Route 66 sparked the establishment of trading posts along the road. The handcrafts sold included basketry, woven blankets, silver and turquoise jewelry, kachina dolls, pottery, sandpaintings and rugs. Many of these crafting traditions grew out of utility, items necessary for storage, ceremony and personal decoration and became fine art and collectibles. Southwestern Native American art is so tribe and region specific that as early as 1935 the government attempted to regulate and monitor authenticity and sales. A 1990 Indian Arts and Crafts Act regulates and establishes punishments for fraudulent sales. Gallup is an international collector’s destination because of the quality, value and number of reputable dealers.

    Ellis Tanner: Highlight- many affordable treasures and souvenirs. The 1994 Circle of Light Mural featuring contemporary Navajo role models is displayed on the walls.

    Perry Null Trading Company: Highlight- fine jewelry displays arranged by artists’ name.

    Richardson Trading Company: Highlight- the Rug Room with hundreds of unique rugs on view.

    City Electric Shoe Shop has been making authentic moccasins, saddles and leather belts since 1924. Tours are available that include the 1976 original electric shoe machine.

    Navajo Spirits custom designs and creates contemporary fashion from traditional Navajo patterns. Their award-winning fashions, designed by Virginia Yazzie-Ballenger, have been showcased in the Met catalog and on QVC. navajospirit.com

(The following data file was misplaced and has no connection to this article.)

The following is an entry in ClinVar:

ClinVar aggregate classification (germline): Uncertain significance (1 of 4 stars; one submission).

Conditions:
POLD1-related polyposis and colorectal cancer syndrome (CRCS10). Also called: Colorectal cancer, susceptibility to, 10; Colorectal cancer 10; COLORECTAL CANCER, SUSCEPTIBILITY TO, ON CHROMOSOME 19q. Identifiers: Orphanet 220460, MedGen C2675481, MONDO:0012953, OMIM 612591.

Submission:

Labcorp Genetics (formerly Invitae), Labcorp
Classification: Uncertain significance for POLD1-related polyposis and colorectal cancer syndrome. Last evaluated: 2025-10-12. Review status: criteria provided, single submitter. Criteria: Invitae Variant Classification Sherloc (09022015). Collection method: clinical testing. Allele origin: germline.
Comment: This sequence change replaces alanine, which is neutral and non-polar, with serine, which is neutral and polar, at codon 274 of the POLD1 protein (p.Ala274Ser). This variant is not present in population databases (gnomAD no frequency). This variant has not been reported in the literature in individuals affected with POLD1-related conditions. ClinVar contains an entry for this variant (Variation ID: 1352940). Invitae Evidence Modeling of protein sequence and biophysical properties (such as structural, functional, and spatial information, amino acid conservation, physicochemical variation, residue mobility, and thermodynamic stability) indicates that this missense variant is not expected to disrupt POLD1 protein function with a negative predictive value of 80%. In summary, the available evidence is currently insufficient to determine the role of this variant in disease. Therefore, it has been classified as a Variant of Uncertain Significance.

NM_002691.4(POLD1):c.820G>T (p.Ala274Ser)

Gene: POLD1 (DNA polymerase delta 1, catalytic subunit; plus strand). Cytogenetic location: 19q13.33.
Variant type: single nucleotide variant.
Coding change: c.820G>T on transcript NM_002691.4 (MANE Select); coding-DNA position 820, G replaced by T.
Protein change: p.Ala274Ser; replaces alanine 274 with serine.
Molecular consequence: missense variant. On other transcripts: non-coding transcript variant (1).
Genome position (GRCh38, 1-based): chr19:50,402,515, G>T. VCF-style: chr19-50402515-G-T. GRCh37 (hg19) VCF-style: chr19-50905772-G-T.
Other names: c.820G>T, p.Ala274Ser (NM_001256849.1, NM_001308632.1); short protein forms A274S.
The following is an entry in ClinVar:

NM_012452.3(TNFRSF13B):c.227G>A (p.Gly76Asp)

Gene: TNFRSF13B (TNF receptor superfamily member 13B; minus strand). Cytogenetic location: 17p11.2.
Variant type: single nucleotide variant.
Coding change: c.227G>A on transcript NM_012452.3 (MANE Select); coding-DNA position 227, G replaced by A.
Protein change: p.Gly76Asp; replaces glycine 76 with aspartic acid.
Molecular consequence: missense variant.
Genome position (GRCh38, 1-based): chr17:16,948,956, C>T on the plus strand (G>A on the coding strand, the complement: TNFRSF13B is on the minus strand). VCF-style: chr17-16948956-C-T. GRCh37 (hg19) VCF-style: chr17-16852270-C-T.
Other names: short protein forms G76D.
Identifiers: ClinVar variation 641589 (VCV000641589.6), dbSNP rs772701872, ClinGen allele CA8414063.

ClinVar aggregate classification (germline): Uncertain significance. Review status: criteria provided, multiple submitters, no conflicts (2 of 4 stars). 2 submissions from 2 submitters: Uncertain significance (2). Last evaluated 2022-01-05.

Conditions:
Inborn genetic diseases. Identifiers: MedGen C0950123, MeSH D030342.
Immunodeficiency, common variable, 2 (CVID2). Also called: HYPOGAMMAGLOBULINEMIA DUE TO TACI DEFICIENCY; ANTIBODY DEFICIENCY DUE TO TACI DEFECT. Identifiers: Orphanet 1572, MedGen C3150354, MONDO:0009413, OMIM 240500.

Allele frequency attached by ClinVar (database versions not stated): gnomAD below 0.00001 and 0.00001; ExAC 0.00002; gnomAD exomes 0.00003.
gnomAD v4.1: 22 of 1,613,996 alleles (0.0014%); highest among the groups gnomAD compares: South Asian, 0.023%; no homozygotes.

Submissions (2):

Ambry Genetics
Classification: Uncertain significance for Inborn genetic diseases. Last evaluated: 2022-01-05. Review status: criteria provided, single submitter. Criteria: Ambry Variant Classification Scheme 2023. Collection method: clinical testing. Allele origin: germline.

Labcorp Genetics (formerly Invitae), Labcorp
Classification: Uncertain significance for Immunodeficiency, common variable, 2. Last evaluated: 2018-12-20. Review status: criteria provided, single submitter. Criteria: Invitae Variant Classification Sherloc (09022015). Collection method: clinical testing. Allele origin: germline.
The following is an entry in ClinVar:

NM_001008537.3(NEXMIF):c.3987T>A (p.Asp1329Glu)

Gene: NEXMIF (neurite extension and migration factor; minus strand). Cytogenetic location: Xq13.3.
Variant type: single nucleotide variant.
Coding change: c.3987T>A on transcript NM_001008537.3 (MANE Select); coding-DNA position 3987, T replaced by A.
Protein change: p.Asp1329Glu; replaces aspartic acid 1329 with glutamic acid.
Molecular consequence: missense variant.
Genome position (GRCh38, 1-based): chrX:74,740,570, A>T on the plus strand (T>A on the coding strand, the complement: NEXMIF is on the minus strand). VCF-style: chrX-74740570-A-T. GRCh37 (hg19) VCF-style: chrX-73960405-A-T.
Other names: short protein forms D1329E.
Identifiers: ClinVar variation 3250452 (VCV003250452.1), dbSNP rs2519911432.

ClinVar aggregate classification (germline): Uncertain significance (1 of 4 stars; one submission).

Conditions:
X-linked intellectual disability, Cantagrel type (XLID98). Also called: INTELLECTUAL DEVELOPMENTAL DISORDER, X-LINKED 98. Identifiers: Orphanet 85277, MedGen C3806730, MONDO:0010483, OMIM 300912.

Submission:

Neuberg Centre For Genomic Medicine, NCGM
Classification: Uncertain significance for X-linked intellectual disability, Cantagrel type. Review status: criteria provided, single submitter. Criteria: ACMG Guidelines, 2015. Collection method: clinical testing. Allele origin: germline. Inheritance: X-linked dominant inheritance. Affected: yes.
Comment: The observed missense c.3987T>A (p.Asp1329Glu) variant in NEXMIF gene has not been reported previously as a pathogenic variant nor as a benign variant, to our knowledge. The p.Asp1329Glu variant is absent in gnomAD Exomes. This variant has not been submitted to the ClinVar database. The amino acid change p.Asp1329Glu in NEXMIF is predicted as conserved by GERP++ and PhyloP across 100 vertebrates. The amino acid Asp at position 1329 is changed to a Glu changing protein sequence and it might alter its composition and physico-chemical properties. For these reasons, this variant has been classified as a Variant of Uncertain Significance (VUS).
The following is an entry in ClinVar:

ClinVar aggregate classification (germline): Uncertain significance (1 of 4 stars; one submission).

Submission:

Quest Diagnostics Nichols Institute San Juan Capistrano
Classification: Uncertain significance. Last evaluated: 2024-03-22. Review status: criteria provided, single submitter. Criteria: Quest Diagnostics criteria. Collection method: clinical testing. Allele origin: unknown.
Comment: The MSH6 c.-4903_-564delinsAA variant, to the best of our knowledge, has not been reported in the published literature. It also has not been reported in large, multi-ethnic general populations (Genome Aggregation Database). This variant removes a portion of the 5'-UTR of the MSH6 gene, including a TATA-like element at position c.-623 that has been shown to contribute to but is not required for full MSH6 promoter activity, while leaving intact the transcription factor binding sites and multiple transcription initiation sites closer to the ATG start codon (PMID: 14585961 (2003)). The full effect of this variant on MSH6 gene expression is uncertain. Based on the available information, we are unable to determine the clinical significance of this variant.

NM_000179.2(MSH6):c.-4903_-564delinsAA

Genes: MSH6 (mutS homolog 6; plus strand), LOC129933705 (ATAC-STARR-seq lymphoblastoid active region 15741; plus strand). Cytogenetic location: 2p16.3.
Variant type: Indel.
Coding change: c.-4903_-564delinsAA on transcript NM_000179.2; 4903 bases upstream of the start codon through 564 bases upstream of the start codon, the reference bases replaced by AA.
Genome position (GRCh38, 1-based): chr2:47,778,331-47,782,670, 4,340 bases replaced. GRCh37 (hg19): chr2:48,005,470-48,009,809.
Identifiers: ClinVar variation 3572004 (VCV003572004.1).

The 640-acre Red Rock Park offers stunning red cliff vistas, campsites, hiking trails and a museum interpreting the culture of the Anasazi, Hopi, Navajo and Zuni. Each December the Red Rock Balloon Rally, the 2nd largest in the world, is held here for 3 days on the first weekend in December. redrockballoonrally.com

    The Navajo refer to themselves as the Diné, “The People”, and their 27,000-sq. mile reservation is the largest in the continental United States. Window Rock, in nearby Arizona, is the capital of the Navajo Nation and home to the Navajo Nation Museum & Zoo. A tour of the 5 galleries begins with outstanding artistic renderings of the creation stories. Other areas relate the harrowing story of the Long Walk, the Navajo holocaust, paintings, photographs, jewelry and textiles. The museum’s jewel is an original copy of the Tappan Treaty of 1868. It is currently on display but can only be exhibited 6 months every ten years because of its rarity and fragility. The museum was constructed and is 100% staffed by Navajos. Adjacent to the complex visit a hogan, a traditional Navajo dwelling. www.facebook.com/NavajoNationMuseum.




    Renee Gordon has written a weekly travel column for the Philadelphia Sun Newspaper for the past fifteen years and has published articles on local, national and international travel in numerous publications. Her columns focus on cultural, historic and heritage tourism and her areas of specialization are sites and attractions related to African American and African Diaspora history. Renee has been a guest radio commentator on various aspects of tourism and appeared in a documentary, "The Red Summer of 1919". As an educator for thirty years she was an English teacher, event and meeting planner, served as an educational consultant and intern-teacher mentor. She contributed to textbooks on women's history and classroom management and has facilitated workshops on both subjects. Renee considers herself a "missionary journalist" and as such she continues to promote heritage and sustainable tourism.

    2013 Recipient of African Diaspora World Tourism Flame Keeper in Media Award for Travel Writing

    IABTW- International Association of Black Travel Writers
    PBJ - Progressive Black Journalists